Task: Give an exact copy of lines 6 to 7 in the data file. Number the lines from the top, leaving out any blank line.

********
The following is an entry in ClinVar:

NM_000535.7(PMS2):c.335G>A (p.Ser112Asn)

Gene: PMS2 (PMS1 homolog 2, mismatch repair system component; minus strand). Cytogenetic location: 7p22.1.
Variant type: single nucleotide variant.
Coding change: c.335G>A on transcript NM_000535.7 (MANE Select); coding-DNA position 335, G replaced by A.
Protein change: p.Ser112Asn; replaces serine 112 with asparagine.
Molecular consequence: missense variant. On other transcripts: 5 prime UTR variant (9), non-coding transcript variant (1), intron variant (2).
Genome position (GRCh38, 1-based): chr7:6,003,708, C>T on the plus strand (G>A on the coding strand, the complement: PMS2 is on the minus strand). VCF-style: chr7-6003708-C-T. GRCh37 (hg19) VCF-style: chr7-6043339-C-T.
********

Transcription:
Protein change: p.Ser112Asn; replaces serine 112 with asparagine.
Molecular consequence: missense variant. On other transcripts: 5 prime UTR variant (9), non-coding transcript variant (1), intron variant (2).